Today we'll evaluate Bechtle AG (ETR:BC8) to determine whether it could have potential as an investment idea. In particular, we'll consider its Return On Capital Employed (ROCE), as that can give us insight into how profitably the company is able to employ capital in its business.
Firstly, we'll go over how we calculate ROCE. Then we'll compare its ROCE to similar companies. Then we'll determine how its current liabilities are affecting its ROCE.
Return On Capital Employed (ROCE): What is it?
ROCE is a measure of a company's yearly pre-tax profit (its return), relative to the capital employed in the business. In general, businesses with a higher ROCE are usually better quality. Overall, it is a valuable metric that has its flaws. Author Edwin Whiting says to be careful when comparing the ROCE of different businesses, since 'No two businesses are exactly alike.
How Do You Calculate Return On Capital Employed?
The formula for calculating the return on capital employed is:
Return on Capital Employed = Earnings Before Interest and Tax (EBIT) ÷ (Total Assets - Current Liabilities)
Or for Bechtle:
0.15 = €231m ÷ (€2.1b - €647m) (Based on the trailing twelve months to September 2019.)
Therefore, Bechtle has an ROCE of 15%.
Does Bechtle Have A Good ROCE?
ROCE can be useful when making comparisons, such as between similar companies. Using our data, we find that Bechtle's ROCE is meaningfully better than the 10% average in the IT industry. I think that's good to see, since it implies the company is better than other companies at making the most of its capital. Independently of how Bechtle compares to its industry, its ROCE in absolute terms appears decent, and the company may be worthy of closer investigation.
You can see in the image below how Bechtle's ROCE compares to its industry. Click to see more on past growth.
When considering this metric, keep in mind that it is backwards looking, and not necessarily predictive. Companies in cyclical industries can be difficult to understand using ROCE, as returns typically look high during boom times, and low during busts. This is because ROCE only looks at one year, instead of considering returns across a whole cycle. What happens in the future is pretty important for investors, so we have prepared a free report on analyst forecasts for Bechtle.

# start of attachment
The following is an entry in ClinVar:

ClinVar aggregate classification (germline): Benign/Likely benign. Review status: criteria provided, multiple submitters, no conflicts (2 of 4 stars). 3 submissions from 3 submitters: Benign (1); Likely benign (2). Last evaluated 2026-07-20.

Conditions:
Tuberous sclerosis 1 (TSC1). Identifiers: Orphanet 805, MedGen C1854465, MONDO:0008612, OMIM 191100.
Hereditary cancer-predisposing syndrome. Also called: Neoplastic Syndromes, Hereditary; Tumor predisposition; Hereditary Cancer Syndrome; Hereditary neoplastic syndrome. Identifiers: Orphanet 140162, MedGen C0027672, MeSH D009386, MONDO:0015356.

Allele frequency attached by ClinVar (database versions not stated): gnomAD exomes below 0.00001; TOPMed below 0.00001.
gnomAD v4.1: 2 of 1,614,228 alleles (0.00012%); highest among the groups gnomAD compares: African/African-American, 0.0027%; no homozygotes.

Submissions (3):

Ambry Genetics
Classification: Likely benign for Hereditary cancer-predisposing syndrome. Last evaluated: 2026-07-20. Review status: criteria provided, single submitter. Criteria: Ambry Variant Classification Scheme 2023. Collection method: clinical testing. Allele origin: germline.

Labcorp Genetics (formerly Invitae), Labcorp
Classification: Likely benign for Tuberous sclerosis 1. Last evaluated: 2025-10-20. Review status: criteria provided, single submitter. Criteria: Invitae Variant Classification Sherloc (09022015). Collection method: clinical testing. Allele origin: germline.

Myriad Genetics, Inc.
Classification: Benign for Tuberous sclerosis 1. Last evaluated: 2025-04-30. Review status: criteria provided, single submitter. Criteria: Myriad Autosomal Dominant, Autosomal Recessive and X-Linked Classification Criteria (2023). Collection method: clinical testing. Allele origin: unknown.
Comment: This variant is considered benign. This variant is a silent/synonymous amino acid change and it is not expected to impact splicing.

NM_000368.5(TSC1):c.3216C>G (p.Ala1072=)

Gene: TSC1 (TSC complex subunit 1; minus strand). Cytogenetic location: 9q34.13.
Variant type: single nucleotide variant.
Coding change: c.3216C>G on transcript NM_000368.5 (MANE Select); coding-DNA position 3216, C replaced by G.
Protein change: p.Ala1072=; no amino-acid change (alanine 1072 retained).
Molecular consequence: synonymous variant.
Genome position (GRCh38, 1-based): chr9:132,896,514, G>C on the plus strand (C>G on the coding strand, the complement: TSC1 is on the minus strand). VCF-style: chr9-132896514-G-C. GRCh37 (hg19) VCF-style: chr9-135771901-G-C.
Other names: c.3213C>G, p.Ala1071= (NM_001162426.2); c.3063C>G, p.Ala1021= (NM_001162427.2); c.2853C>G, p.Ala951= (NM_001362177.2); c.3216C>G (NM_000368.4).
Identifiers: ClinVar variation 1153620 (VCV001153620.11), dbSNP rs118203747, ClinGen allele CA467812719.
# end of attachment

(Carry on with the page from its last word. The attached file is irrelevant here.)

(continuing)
Bechtle's Current Liabilities And Their Impact On Its ROCE
Liabilities, such as supplier bills and bank overdrafts, are referred to as current liabilities if they need to be paid within 12 months. Due to the way ROCE is calculated, a high level of current liabilities makes a company look as though it has less capital employed, and thus can (sometimes unfairly) boost the ROCE. To check the impact of this, we calculate if a company has high current liabilities relative to its total assets.
Bechtle has total liabilities of €647m and total assets of €2.1b. Therefore its current liabilities are equivalent to approximately 30% of its total assets. Bechtle has a medium level of current liabilities, which would boost the ROCE.
Our Take On Bechtle's ROCE
While its ROCE looks good, it's worth remembering that the current liabilities are making the business look better. Bechtle shapes up well under this analysis, but it is far from the only business delivering excellent numbers . You might also want to check this free collection of companies delivering excellent earnings growth.
For those who like to find winning investments this free list of growing companies with recent insider purchasing, could be just the ticket.
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